Alexander Nevsky (film)
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|Directed by||Sergei Eisenstein
|Written by||Sergei Eisenstein
|Music by||Sergei Prokofiev|
Alexander Nevsky (Russian: Алекса́ндр Не́вский) is a 1938 historical drama film directed by Sergei Eisenstein. It depicts the attempted invasion of Novgorod in the 13th century by the Teutonic Knights of the Holy Roman Empire and their defeat by Prince Alexander, known popularly as Alexander Nevsky (1220–1263).
Eisenstein made the film in association with Dmitri Vasilyev and with a script co-written with Pyotr Pavlenko; they were assigned to ensure that Eisenstein did not stray into "formalism" and to facilitate shooting on a reasonable timetable. It was produced by Goskino via the Mosfilm production unit, with Nikolai Cherkasov in the title role and a musical score by Sergei Prokofiev, Alexander Nevsky was the first and most popular of Eisenstein's three sound films. In 1941 Eisenstein, Pavlenko, Cherkasov and Abrikosov were awarded the Stalin Prize for the film.
The Teutonic Knights invade and conquer the city of Pskov with the help of the traitor Tverdilo and massacre its population. In the face of resistance by the boyars and merchants of Novgorod (urged on by the monk Ananias), Nevsky rallies the common people of Novgorod and in a decisive Battle of the Ice, on the surface of the frozen Lake Peipus or Chudskoe, they defeat the Teutonic knights. The story ends in the retaken Pskov where the ordinary foot-soldiers are set free, the surviving Teutonic knights will be held for ransom and Tverdilo is swarmed over by the vengeful people (and supposedly torn to pieces).
A subplot throughout the film concerns Vasili Buslai and Gavrilo Oleksich, two famous warriors from Novgorod and friends, who become commanders of the Novgorod forces and who engage in a contest of courage and fighting skill throughout the Battle on the Ice in order to decide which of them will win the hand of Olga Danilovna, a Novgorod maiden whom both of them are courting. Vasilisa, the daughter of a boyar of Pskov killed by the Germans, joins the Novgorod forces as a front-line soldier, and she and Buslai fight side by side (which makes a strong impression on Buslai); she also personally slays the traitor Ananias. After both Gavrilo and Buslai have been seriously wounded, Buslai publicly states that neither he nor Gavrilo was the bravest in battle: that honor goes to Vasilisa, and that after her came Gavrilo. Thus Gavrilo and Olga are united, while Buslai chooses Vasilisa as his bride-to-be (with her unspoken consent).
- Nikolai Cherkasov as Prince Aleksandr Nevsky
- Nikolai Okhlopkov as Vasili Buslaev
- Andrei Abrikosov as Gavrilo Oleksich
- Dmitri Orlov as Ignat, the master armorer
- Vasili Novikov as Pavsha, a voivode of Pskov
- Nikolai Arsky as Domash Tverdislavich, a Novgorod boyar
- Varvara Massalitinova as Amelfa Timoferevna, Buslay's Mother
- Vera Ivashova as Olga Danilovna, a maid of Novgorod
- Aleksandra Danilova as Vasilisa, a maid of Pskov
- Vladimir Yershov as Hermann von Balk, the Grand Master of the Teutonic Order
- Sergei Blinnikov as Tverdilo, the traitor of Pskov
- Ivan Lagutin as Anani, a Monk
- Lev Fenin as the Archbishop
- Naum Rogozhin as the Black-Hooded Monk
1930s political context
Eisenstein made Alexander Nevsky, his first completed film in 10 years, during the Stalinist era, at a time of somewhat strained relations between the Soviet Union and Nazi Germany. The film contains elements of obvious allegory that reflect the political situation between the two countries at the time of production. Some types of helmets worn by the Teutonic infantry resemble mock-ups of Stahlhelms from World War I. In the first draft of the Alexander Nevsky script, swastikas even appeared on the invaders' helmets. The film portrays Alexander as a folk hero and shows him bypassing a fight with the Mongols, his old foes, in order to face the more dangerous enemy.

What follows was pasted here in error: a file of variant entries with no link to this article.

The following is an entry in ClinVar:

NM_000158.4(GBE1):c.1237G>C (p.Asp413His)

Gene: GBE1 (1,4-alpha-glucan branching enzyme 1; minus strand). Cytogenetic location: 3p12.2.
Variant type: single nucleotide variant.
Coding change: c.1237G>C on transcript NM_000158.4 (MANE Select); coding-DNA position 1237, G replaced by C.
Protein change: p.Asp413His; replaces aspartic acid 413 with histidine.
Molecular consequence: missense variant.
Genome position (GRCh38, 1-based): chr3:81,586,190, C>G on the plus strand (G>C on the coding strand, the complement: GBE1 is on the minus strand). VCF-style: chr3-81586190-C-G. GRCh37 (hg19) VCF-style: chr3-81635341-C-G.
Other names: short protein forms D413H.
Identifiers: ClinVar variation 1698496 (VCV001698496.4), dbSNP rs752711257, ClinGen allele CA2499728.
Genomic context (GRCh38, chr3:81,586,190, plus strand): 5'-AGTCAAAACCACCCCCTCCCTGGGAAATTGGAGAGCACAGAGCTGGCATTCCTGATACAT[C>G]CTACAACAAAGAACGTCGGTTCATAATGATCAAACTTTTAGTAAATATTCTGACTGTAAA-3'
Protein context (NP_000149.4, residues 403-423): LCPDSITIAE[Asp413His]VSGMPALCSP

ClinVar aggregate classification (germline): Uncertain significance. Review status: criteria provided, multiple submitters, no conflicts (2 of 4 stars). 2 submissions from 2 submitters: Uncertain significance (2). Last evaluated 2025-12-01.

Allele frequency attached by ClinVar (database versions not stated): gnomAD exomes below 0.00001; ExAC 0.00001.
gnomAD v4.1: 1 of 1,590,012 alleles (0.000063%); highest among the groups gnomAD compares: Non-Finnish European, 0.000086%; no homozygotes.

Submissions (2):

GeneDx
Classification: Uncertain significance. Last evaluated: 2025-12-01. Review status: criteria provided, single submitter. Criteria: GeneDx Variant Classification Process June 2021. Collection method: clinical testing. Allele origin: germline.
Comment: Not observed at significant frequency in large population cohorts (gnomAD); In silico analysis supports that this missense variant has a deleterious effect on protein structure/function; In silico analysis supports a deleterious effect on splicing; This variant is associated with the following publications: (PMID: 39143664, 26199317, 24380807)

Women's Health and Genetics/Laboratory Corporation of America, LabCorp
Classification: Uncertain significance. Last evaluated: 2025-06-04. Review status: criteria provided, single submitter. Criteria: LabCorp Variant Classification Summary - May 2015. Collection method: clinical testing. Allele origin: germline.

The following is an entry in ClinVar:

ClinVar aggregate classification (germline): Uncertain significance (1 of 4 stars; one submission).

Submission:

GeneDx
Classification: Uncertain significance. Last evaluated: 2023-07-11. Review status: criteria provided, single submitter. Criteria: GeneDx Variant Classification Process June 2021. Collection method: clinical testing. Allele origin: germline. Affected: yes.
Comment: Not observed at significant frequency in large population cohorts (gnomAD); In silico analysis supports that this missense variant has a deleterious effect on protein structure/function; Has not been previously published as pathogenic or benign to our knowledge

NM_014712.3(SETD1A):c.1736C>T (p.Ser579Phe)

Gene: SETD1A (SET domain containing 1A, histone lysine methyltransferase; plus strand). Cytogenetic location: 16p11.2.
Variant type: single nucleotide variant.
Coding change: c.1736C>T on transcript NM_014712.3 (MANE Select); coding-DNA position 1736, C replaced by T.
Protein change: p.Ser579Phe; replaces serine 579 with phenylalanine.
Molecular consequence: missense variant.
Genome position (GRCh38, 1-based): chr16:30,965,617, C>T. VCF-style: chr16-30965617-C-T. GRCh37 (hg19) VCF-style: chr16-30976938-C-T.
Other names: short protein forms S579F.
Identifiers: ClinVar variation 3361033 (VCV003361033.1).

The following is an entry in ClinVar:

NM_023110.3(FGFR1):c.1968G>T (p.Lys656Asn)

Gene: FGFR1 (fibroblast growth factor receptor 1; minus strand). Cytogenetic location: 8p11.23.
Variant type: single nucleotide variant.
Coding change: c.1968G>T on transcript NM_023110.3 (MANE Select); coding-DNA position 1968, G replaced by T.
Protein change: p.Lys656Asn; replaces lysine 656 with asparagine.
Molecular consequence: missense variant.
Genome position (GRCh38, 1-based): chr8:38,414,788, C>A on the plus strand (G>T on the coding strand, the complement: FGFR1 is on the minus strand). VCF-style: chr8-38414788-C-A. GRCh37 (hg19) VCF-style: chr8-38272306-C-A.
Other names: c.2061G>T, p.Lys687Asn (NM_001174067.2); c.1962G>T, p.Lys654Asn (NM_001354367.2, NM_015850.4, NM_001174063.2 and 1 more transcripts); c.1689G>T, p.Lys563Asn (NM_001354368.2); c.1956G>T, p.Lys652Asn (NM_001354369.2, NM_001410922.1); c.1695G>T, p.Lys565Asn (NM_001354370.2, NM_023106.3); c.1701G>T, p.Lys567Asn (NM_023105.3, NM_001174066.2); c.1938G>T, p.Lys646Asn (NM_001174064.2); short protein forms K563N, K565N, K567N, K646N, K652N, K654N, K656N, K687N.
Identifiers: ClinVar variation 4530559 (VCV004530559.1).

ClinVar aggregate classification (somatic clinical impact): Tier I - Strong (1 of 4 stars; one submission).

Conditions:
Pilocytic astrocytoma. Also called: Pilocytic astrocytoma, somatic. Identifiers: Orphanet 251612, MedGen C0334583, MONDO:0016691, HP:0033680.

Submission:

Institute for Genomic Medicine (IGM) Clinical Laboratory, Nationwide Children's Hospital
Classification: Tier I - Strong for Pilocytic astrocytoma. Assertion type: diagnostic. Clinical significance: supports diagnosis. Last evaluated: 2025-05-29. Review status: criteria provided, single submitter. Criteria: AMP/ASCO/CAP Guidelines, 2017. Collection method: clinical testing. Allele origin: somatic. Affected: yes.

The film also conveys highly anti-clerical and anti-Catholic messages. The knights' bishop's miter is adorned with swastikas, while religion plays a minor role on the Russian side, being present mostly as a backdrop in the form of Novgorod's St. Nicholas Cathedral and the clerics with their icons during the victorious entry of Nevsky into the city after the battle.
The film stemmed from a literary scenario entitled Rus, written by Pyotr Pavlenko, a Soviet novelist who conformed to socialist realist orthodoxy. The authorities could rely on Pavlenko, in his role of "consultant", to report any wayward tendencies on Eisenstein's part.
Alexander Nevsky stresses as a central theme the importance of the common people in saving Russia, while portraying the nobles and merchants as "bourgeoisie" and enemies of the people who do nothing, a motif that was heavily employed.
While shooting the film, Eisenstein published an article in the official newspaper of record Izvestia entitled "Alexander Nevsky and the Rout of the Germans". He drew a specific parallel between Nevsky and Stalin. As a result, the Kremlin requested an advance screening and, without Eisenstein being consulted, his assistants showed the footage to the dictator. During the process of this screening, one of the reels, which featured a scene depicting a brawl among the populace of Novgorod, disappeared. Whether it was left behind in the editing room inadvertently or whether Stalin saw the footage and objected to it, the filmmakers decided to destroy the reel permanently, since it had not received Stalin's explicit approval.
The picture was released in December 1938, and became a great success with audiences: on 15 April 1939, Semen Dukelsky - the chairman of the State Committee for Cinematography - reported that it had already been viewed by 23,000,000 people and was the most popular of the films made in recent times.
After 23 August 1939, when the USSR signed the Molotov–Ribbentrop Pact, which provided for non-aggression and collusion between Germany and the Soviet Union, Alexander Nevsky was removed from circulation. But the situation reversed dramatically on 22 June 1941 after the German invasion of the Soviet Union, and the film rapidly returned to Soviet and western screens.
Alexander Nevsky is less experimental in its narrative structure than Eisenstein's previous films: it tells one story with a single narrative arc and focuses on one main character. The special effects and cinematography were some of the most advanced at the time.
The film climaxes in the half-hour Battle of the Ice, propelled by Prokofiev's ominous, rousing, triumphant musical narrative, a sequence that has served as a model for epic movie battles ever since (e.g., Henry V, Spartacus, The Empire Strikes Back). This climactic set piece was the first to be filmed and, since it was shot during a blazing hot summer on a location outside Moscow, cinematographer Eduard Tisse had to take extraordinary steps to render a wintry landscape, including: use of a filter to suggest winter light, painting all the trees light blue and dusting them with chalk, creating an artificial horizon out of sand, and constructing simulated ice sheets out of asphalt and melted glass, supported by floating pontoons that were deflated on cue so that the ersatz ice sheets would shatter under the weight of the Teutonic knights according to pre-cut patterns.